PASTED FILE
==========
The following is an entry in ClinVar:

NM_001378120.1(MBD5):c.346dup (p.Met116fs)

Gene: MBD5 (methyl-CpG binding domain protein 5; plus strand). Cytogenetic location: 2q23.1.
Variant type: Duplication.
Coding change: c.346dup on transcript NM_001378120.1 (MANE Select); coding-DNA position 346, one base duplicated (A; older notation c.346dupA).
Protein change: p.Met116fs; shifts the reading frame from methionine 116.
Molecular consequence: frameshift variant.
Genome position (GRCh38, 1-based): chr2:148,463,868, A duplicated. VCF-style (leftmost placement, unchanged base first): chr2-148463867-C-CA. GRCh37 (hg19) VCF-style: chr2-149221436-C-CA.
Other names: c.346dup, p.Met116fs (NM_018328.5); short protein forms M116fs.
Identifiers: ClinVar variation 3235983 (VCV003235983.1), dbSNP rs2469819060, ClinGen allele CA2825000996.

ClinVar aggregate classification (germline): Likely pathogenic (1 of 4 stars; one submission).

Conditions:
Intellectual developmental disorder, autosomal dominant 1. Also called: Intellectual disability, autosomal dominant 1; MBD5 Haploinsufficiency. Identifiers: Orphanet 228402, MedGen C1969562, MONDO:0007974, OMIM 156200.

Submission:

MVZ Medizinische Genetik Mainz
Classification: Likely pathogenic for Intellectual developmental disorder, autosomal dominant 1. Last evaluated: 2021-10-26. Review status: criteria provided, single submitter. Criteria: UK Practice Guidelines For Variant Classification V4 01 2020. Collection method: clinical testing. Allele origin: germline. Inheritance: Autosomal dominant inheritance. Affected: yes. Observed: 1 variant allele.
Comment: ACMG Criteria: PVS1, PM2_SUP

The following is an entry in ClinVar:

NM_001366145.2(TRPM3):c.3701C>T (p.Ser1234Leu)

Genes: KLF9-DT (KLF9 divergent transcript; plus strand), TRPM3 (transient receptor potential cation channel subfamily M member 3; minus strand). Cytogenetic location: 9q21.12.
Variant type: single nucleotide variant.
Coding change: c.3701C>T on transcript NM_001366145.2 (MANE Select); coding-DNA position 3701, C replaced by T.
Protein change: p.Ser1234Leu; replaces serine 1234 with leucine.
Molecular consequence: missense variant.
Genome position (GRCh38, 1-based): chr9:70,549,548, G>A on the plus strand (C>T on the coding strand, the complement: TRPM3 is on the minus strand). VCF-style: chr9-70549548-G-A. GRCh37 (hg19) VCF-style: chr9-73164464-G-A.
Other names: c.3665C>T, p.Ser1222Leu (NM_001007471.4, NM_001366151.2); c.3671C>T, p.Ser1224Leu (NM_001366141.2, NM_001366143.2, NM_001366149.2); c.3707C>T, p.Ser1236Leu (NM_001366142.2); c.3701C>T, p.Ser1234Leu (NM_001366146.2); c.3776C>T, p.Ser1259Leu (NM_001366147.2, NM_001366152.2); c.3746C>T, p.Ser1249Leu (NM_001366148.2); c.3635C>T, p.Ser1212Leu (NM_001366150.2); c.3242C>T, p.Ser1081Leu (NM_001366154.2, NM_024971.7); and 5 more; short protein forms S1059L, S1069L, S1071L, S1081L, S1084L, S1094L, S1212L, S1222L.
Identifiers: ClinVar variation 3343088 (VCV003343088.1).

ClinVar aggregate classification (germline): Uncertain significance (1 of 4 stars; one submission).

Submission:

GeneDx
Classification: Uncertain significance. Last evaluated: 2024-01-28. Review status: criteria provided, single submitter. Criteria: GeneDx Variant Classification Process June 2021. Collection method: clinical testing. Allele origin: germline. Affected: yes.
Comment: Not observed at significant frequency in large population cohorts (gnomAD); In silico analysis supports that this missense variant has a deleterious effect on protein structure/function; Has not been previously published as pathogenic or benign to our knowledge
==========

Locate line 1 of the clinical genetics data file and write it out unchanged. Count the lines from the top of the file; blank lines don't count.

The following is an entry in ClinVar: